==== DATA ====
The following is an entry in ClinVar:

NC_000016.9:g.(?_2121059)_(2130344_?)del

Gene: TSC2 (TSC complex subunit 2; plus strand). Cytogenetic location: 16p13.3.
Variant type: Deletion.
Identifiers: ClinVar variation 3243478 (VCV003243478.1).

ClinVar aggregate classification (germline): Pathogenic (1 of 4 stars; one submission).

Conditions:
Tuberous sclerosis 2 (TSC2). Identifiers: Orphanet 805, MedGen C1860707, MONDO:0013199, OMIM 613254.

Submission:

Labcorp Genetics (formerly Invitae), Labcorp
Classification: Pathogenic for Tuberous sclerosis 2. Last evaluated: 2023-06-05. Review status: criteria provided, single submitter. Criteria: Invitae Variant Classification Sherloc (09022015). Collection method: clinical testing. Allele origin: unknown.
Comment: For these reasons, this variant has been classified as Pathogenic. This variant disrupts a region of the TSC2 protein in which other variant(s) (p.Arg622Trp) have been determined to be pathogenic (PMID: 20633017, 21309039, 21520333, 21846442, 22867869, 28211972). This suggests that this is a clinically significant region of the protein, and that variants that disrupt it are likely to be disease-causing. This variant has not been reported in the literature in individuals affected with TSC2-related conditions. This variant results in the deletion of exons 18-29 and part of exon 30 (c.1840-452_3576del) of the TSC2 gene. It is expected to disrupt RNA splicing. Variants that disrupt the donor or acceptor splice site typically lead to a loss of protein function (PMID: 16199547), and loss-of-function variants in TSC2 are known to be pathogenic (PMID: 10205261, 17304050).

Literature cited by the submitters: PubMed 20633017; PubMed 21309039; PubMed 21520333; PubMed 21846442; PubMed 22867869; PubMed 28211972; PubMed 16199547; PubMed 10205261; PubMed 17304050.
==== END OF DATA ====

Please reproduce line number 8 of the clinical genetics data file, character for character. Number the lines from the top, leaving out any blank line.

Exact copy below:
Tuberous sclerosis 2 (TSC2). Identifiers: Orphanet 805, MedGen C1860707, MONDO:0013199, OMIM 613254.